Foreign Minister Moshe Dayan Reflects on Diplomacy with Egypt
Moshe Dayan bids Egyptian President Anwar Sadat farewell at the end of a visit to Israel in September 1979. (credit: Ya’acov Sa’ar, Israeli Government Press Office, CC BY-SA 3.0)

May 29, 1979

In a Knesset address, Minister of Foreign Affairs Moshe Dayan recounts the events that transpired among Israel, the United States and Egypt the past two years, including the Camp David Accords. Throughout his narrative, Dayan emphasizes Israel’s commitment to the peace process with Egypt and a strong diplomatic relationship with the United States. He praises Egyptian President Anwar Sadat for leading Egypt to this important moment. Expressing optimism, his speech presents a message of hope for maintaining the normalization process with Egypt, despite the strain caused by Israel’s tensions with Lebanon.

The actual peace treaty between Israel and Egypt — the follow-up to the Camp David Accords — had been signed just two months before Dayan’s address, on March 26, 1979. The peace treaty laid out a three-year plan for Israel to fully evacuate its citizens and military operations from the Sinai Peninsula. In return for receiving the Sinai Peninsula, Egypt agreed to normalized diplomatic relations and formally recognized Israel.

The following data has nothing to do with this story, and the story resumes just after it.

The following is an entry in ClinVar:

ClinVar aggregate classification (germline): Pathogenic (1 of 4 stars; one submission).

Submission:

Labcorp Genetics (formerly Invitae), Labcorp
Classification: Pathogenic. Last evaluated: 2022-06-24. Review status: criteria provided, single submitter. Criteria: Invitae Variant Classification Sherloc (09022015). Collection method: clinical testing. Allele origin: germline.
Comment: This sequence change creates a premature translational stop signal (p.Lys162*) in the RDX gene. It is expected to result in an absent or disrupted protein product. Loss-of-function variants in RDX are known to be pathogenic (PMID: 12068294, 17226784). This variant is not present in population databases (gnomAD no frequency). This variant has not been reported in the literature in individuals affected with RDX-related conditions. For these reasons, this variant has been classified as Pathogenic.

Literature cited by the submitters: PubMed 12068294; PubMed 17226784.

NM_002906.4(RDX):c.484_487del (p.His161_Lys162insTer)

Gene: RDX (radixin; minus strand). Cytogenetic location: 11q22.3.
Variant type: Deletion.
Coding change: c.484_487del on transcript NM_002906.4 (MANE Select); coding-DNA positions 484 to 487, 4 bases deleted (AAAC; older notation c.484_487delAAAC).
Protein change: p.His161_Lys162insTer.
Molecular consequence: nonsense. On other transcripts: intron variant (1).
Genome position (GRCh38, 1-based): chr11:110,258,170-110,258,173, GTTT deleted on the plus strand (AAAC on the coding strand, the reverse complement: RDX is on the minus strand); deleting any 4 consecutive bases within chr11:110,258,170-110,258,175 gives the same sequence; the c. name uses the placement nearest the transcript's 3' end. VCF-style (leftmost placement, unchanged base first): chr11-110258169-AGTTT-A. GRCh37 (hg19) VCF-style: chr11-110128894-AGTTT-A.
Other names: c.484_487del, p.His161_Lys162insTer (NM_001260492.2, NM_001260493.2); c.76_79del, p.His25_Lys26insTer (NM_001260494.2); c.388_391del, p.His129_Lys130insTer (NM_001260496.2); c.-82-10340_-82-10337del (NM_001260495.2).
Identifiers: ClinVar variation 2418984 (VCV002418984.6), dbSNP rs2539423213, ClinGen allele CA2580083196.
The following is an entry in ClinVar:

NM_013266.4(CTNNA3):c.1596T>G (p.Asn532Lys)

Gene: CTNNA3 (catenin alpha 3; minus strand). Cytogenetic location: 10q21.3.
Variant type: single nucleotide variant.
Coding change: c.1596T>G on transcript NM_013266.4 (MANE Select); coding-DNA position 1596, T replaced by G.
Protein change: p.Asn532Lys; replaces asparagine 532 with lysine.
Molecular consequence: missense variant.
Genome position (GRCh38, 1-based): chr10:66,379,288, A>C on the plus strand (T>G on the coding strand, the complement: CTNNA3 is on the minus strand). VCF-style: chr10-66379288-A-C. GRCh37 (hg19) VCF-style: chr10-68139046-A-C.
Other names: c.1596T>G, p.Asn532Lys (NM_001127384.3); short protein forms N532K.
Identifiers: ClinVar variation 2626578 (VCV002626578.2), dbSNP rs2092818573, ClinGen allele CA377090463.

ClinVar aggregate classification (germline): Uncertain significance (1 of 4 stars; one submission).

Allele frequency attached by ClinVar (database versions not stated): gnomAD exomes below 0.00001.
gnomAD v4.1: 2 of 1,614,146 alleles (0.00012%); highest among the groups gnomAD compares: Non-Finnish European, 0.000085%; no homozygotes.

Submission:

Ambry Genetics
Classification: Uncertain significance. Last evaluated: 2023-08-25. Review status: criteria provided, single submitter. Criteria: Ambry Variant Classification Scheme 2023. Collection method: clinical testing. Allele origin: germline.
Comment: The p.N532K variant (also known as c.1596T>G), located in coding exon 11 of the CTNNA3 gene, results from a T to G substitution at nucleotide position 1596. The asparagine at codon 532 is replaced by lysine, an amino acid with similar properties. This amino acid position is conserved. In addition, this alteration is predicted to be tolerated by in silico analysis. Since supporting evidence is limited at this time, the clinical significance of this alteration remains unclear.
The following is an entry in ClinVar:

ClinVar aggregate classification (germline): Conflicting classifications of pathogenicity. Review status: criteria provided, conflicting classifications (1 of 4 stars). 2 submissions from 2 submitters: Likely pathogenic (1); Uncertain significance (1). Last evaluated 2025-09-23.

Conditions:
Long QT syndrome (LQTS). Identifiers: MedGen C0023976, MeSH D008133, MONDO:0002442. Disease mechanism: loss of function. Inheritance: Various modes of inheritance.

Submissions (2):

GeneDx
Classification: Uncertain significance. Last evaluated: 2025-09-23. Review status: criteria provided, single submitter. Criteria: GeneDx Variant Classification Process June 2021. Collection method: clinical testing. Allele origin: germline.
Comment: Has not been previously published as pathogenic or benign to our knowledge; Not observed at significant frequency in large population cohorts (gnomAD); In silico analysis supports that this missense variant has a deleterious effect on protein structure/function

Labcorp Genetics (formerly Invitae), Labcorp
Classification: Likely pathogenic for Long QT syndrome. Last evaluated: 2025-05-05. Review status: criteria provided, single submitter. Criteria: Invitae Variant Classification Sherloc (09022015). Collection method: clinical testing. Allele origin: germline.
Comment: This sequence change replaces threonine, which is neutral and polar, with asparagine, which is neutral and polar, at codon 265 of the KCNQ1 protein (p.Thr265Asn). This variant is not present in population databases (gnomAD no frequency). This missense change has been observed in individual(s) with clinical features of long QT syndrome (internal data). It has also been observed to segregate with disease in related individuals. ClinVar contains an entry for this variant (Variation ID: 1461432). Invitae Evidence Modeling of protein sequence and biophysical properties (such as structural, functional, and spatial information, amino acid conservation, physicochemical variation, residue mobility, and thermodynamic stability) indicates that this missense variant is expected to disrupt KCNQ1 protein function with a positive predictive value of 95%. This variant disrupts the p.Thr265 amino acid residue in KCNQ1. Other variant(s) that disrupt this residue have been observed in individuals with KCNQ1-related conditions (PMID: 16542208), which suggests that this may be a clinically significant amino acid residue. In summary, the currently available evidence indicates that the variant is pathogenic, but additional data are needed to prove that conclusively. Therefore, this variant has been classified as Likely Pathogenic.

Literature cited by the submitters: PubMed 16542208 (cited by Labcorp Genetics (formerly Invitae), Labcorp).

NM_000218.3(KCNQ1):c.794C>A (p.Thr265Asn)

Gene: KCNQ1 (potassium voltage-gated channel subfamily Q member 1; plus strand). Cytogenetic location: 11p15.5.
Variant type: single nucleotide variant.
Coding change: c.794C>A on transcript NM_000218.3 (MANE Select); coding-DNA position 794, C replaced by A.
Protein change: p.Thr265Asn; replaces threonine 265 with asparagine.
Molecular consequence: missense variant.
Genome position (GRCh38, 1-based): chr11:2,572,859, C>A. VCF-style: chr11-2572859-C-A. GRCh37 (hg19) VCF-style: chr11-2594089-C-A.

Considering the historically tenuous relationship between the Egypt and Israel, the three-year timeframe was precarious. Dayan’s assurances to the world that Israel would maintain its commitment were vital, especially in light of mounting tension with Lebanon, on Israel’s northern border. At the time, Lebanon was host to the PLO and was the source of constant attacks on Israel’s north. Just one month before Dayan’s speech, PLO terrorists coming from Lebanon massacred a policeman and three members of one family in the Israeli beach town of Nahariya. In spite of this attack, Israel did not allow regional affairs to affect its commitment to peace and diplomacy with Egypt and the United States. Israel withdrew its forces from Sinai in April 1982, six months after Sadat’s assassination.